Picture watching your child walk across the stage donning a cap and gown, accepting his or her college degree with a smile.
As a parent, this is an exciting moment to look forward to – but a scary one, too, if you’re thinking about paying for tuition, books and all the other expenses that come with a college education.
Luckily, the Michigan Education Savings Program, or MESP, makes it convenient to start saving – and there are even tax advantages to contributing to your child’s account, which probably sounds good right about now as you file your tax return.
MESP is one of the 529 college savings plans sponsored by the state of Michigan. The other is MET, which is a prepaid tuition program.
“People wonder what 529 means, but it’s simply the IRS code,” explains Jennifer Howey, senior marketing manager for MESP.
The MESP college savings plan works a lot like a Roth IRA. You contribute after-tax dollars that are invested in stocks, bonds, mutual funds and other financial vehicles. MESP has nine different investment options for you to choose from.
“When you later make a withdrawal, you aren’t taxed on the earnings of your fund as long as you use the money for qualified educational expenses,” says Howey.
The money you contribute to MESP doesn’t have to be used for tuition only. “Tuition, room and board are also qualified expenses,” Howey says. “Any required equipment for your child’s education qualifies.”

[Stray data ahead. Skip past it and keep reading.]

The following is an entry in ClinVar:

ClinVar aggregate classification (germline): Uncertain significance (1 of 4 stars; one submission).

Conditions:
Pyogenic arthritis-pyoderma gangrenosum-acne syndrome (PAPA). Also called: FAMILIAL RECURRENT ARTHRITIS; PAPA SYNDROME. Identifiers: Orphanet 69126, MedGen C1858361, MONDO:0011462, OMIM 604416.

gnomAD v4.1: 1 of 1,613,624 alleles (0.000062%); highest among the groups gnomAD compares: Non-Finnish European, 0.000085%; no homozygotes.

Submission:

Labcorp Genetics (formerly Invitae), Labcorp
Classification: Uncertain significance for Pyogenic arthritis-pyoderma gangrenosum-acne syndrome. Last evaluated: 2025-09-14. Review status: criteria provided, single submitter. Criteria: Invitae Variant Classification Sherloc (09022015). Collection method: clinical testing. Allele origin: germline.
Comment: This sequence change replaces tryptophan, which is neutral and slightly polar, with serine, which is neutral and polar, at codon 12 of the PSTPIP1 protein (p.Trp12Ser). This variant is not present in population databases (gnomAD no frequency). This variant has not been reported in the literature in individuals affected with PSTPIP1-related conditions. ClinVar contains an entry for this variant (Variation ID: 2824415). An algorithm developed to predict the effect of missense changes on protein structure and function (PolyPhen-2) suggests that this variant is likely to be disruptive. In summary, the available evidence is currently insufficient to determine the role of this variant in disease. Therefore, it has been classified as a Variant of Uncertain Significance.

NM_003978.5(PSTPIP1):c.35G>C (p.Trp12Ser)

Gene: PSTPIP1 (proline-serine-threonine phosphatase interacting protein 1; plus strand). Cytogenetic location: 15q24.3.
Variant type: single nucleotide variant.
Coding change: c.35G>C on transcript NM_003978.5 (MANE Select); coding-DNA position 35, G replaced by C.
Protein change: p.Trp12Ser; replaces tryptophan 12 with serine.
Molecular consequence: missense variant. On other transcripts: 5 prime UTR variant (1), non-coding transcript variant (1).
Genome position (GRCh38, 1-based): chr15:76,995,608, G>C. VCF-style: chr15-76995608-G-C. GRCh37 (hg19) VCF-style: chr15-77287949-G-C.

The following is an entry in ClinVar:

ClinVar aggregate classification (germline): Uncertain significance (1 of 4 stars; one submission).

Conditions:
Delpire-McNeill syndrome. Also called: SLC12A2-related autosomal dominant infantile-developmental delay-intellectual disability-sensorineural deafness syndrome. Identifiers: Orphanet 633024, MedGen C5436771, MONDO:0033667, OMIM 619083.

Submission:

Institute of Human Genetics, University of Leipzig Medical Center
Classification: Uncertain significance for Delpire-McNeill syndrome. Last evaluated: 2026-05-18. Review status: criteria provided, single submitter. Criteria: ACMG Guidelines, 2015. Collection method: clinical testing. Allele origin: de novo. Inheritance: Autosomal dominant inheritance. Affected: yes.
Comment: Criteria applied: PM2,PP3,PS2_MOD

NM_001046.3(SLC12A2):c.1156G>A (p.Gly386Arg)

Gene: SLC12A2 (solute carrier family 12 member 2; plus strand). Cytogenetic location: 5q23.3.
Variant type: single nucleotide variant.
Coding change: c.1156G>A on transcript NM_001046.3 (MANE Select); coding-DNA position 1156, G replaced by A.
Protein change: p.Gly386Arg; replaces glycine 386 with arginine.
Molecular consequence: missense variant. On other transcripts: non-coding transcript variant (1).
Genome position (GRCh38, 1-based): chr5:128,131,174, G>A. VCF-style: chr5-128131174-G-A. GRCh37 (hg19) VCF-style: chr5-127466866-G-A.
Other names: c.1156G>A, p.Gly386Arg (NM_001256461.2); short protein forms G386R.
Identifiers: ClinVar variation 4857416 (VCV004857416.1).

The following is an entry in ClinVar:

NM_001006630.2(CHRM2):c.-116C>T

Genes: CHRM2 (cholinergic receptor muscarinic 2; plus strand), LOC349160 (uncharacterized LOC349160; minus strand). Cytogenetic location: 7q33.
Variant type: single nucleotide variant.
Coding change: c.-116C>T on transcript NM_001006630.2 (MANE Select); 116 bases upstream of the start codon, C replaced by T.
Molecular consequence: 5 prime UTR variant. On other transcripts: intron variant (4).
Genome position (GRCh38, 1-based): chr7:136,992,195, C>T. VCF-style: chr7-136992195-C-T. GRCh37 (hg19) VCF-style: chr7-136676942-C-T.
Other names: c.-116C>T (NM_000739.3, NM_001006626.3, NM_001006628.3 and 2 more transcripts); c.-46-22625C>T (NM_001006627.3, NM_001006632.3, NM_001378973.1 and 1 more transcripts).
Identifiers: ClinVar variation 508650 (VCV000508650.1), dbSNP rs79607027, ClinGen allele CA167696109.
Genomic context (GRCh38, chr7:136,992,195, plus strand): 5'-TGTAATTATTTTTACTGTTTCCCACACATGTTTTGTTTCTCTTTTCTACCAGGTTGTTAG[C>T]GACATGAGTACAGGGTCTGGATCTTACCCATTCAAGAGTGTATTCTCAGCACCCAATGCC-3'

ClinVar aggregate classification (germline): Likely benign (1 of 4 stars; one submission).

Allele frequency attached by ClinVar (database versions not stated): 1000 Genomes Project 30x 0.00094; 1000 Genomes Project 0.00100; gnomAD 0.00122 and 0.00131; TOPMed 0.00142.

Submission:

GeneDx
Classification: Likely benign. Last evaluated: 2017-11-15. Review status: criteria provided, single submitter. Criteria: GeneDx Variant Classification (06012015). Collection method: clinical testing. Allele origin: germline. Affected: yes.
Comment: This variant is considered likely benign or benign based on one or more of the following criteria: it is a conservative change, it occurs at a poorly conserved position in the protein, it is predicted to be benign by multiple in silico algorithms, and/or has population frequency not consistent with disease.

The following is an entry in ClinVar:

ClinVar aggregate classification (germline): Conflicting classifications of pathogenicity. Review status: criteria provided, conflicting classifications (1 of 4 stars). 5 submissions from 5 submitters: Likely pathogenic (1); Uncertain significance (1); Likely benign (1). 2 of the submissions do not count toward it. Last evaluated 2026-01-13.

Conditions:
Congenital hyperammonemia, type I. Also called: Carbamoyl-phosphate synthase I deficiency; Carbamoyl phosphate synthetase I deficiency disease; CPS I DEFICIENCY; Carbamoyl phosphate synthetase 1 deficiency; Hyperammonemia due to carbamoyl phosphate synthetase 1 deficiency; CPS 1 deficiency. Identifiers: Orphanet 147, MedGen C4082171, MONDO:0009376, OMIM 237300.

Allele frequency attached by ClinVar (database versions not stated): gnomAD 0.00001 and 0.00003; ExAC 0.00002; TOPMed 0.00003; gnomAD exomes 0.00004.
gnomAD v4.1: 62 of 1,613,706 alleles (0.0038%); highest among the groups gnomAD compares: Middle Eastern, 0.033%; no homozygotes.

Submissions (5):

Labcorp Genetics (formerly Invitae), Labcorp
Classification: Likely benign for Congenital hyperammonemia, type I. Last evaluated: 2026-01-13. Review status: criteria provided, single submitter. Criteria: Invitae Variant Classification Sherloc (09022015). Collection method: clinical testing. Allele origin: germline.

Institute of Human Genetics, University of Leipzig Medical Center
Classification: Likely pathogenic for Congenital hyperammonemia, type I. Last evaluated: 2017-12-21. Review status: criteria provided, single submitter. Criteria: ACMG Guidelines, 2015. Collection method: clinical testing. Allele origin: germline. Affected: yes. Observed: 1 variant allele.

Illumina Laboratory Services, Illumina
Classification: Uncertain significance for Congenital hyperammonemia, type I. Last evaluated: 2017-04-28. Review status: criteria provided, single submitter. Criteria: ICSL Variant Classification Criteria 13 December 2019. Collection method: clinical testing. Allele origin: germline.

Those costly textbooks? The supplies they’ll need each semester? The pesky mandatory fees? All are qualified expenses.
There is no age or time limit for when the money must be used. If your child postpones going to college, you can leave it in the account to grow over time and withdraw the money when he or she is ready. If they decide not to go to college or get a full scholarship (let’s hope!), you can transfer the money to another beneficiary, or use it for graduate school.
If you do end up withdrawing any part of the money for non-qualified expenses, you will have to pay taxes on any earnings from the fund plus a potential penalty.
Michigan also offers families tax benefits for contributing to an MESP college savings account.
“You may be able to deduct up to $5,000 off of your Michigan state income tax if filing single, and $10,000 if filing jointly on those contributions,” Howey says.
Families wondering how their MESP savings might compare to other savings plans can also visit MISaves.com/compare to start planning and evaluate what will be their best bet.
Start planning for your child’s future by opening an account, setting a goal, and calculating your contributions. Visit MISaves.com/planning for 10 steps to setting a plan in motion and working toward that exciting moment when your child graduates college – without the scary bill.